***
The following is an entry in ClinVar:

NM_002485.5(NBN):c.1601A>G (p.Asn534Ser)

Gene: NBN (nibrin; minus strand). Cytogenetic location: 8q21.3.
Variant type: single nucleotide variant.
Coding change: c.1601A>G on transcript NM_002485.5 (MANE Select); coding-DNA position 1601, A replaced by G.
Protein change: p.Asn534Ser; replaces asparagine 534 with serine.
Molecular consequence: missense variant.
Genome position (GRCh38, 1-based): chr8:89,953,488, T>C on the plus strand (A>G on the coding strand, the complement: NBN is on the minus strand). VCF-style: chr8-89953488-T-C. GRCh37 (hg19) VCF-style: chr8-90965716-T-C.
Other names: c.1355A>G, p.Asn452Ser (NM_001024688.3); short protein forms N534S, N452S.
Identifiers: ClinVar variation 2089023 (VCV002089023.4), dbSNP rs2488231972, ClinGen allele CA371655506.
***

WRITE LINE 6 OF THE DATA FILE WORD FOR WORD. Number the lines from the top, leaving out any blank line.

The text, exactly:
Protein change: p.Asn534Ser; replaces asparagine 534 with serine.